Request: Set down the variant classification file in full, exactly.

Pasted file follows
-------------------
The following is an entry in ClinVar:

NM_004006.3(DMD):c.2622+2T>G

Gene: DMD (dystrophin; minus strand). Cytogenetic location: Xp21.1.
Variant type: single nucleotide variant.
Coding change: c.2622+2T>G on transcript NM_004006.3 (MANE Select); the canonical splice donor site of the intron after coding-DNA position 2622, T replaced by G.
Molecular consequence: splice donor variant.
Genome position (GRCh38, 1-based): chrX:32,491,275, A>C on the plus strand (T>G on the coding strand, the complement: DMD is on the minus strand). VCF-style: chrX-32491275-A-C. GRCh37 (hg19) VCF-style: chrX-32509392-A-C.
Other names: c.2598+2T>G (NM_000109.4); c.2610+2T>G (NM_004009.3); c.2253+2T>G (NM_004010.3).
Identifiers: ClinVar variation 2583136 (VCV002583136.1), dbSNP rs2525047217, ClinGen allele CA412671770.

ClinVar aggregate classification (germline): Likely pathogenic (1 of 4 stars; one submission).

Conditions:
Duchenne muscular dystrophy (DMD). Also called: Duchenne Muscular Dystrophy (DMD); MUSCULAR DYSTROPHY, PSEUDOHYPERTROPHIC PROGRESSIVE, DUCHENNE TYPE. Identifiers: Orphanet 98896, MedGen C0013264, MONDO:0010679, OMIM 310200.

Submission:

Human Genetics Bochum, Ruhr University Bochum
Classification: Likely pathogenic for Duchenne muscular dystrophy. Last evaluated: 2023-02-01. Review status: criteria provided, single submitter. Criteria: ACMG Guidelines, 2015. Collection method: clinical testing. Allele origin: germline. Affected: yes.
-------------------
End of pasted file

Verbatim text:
The following is an entry in ClinVar:

NM_004006.3(DMD):c.2622+2T>G

Gene: DMD (dystrophin; minus strand). Cytogenetic location: Xp21.1.
Variant type: single nucleotide variant.
Coding change: c.2622+2T>G on transcript NM_004006.3 (MANE Select); the canonical splice donor site of the intron after coding-DNA position 2622, T replaced by G.
Molecular consequence: splice donor variant.
Genome position (GRCh38, 1-based): chrX:32,491,275, A>C on the plus strand (T>G on the coding strand, the complement: DMD is on the minus strand). VCF-style: chrX-32491275-A-C. GRCh37 (hg19) VCF-style: chrX-32509392-A-C.
Other names: c.2598+2T>G (NM_000109.4); c.2610+2T>G (NM_004009.3); c.2253+2T>G (NM_004010.3).
Identifiers: ClinVar variation 2583136 (VCV002583136.1), dbSNP rs2525047217, ClinGen allele CA412671770.

ClinVar aggregate classification (germline): Likely pathogenic (1 of 4 stars; one submission).

Conditions:
Duchenne muscular dystrophy (DMD). Also called: Duchenne Muscular Dystrophy (DMD); MUSCULAR DYSTROPHY, PSEUDOHYPERTROPHIC PROGRESSIVE, DUCHENNE TYPE. Identifiers: Orphanet 98896, MedGen C0013264, MONDO:0010679, OMIM 310200.

Submission:

Human Genetics Bochum, Ruhr University Bochum
Classification: Likely pathogenic for Duchenne muscular dystrophy. Last evaluated: 2023-02-01. Review status: criteria provided, single submitter. Criteria: ACMG Guidelines, 2015. Collection method: clinical testing. Allele origin: germline. Affected: yes.